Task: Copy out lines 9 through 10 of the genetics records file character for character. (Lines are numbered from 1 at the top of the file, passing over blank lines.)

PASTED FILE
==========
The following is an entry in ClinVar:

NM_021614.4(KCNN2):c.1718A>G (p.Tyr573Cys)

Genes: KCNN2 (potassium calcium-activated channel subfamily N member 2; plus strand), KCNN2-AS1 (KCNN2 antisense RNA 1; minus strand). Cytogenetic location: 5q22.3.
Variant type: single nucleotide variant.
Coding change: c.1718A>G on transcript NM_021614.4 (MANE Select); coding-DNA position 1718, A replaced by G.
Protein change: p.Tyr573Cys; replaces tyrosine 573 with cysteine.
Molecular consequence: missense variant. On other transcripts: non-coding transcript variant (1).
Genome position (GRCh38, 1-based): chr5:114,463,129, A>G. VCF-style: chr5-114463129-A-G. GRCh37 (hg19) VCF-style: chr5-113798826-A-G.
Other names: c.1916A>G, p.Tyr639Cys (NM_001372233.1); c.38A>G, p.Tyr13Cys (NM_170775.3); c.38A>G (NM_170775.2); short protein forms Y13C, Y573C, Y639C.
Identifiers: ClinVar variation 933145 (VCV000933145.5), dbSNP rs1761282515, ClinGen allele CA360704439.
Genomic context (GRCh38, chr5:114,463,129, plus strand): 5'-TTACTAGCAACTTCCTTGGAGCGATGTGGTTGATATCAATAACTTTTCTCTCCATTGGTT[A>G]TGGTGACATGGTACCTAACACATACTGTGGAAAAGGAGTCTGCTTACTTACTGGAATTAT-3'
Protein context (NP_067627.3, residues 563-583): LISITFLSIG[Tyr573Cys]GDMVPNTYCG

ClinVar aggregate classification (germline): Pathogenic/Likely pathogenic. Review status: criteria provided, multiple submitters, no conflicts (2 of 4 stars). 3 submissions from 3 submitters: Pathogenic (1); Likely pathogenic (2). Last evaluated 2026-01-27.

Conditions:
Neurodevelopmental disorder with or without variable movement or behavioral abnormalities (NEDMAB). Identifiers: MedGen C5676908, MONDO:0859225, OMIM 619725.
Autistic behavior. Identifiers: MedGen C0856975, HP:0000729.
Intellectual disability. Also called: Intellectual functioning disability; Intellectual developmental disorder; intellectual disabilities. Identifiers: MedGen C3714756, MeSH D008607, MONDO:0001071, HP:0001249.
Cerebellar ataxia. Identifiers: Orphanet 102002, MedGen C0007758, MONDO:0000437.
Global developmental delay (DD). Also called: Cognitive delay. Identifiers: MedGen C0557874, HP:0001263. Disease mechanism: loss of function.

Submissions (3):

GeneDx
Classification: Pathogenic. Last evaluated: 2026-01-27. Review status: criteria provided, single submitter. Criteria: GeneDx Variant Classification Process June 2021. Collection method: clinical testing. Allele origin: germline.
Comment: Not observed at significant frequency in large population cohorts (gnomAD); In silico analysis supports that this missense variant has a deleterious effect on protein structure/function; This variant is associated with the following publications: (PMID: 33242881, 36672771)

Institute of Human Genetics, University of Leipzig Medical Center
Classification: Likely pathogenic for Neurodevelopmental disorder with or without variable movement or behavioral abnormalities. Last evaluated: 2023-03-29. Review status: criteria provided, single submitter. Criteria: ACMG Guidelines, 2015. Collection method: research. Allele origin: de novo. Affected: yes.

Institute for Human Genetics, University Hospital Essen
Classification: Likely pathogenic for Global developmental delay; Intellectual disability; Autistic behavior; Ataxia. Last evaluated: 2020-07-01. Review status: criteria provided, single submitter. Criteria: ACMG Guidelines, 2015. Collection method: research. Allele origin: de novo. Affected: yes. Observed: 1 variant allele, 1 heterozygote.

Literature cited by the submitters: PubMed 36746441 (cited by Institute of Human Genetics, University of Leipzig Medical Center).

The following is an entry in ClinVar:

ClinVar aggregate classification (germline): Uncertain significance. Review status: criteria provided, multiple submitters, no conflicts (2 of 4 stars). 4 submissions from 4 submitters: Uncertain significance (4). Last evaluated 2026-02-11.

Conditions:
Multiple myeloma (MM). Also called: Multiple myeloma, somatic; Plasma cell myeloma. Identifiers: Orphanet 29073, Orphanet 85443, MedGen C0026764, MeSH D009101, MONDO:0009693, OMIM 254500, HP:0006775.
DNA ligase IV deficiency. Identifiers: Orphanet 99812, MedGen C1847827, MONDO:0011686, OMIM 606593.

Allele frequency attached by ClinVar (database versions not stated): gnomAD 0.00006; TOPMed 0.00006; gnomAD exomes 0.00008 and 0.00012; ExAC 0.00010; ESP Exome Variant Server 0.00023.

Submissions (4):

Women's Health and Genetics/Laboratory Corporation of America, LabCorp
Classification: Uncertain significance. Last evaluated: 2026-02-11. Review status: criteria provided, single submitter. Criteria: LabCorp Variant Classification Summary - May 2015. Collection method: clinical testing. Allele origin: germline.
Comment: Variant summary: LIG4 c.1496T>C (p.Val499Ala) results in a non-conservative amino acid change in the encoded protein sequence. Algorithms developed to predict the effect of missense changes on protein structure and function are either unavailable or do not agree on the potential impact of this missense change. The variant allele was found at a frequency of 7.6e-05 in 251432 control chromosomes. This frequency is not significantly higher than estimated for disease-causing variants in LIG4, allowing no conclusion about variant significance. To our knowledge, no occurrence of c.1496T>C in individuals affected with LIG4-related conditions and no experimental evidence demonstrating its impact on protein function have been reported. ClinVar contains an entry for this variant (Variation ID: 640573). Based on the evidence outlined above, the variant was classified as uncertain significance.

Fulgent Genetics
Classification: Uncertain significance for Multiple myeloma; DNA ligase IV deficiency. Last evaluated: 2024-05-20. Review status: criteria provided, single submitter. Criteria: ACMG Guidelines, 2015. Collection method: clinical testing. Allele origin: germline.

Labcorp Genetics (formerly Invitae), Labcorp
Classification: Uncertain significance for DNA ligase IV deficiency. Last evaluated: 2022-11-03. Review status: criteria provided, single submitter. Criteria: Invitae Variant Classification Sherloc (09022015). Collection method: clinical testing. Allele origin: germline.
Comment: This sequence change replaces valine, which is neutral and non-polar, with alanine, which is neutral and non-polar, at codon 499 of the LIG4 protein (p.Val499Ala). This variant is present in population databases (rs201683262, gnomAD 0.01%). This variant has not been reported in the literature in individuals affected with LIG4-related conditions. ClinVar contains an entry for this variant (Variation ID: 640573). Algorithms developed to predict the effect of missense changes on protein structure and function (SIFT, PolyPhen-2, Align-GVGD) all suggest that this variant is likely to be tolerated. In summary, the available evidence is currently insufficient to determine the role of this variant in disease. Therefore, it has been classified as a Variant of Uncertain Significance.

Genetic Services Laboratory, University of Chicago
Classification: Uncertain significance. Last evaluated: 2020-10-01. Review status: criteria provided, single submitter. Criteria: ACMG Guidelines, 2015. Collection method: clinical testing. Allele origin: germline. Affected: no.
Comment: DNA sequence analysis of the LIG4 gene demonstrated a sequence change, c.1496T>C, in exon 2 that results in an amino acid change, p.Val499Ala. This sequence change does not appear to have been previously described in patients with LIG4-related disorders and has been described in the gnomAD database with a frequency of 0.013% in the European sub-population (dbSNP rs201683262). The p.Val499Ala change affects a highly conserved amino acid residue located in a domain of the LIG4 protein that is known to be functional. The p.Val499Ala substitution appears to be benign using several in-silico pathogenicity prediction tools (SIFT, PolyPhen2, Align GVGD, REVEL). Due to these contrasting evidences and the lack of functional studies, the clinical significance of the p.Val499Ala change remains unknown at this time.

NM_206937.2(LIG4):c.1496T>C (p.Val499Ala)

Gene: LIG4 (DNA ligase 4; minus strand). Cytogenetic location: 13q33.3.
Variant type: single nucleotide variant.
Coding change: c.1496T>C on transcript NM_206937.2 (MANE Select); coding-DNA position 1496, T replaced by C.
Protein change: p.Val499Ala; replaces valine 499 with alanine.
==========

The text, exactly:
Other names: c.1916A>G, p.Tyr639Cys (NM_001372233.1); c.38A>G, p.Tyr13Cys (NM_170775.3); c.38A>G (NM_170775.2); short protein forms Y13C, Y573C, Y639C.
Identifiers: ClinVar variation 933145 (VCV000933145.5), dbSNP rs1761282515, ClinGen allele CA360704439.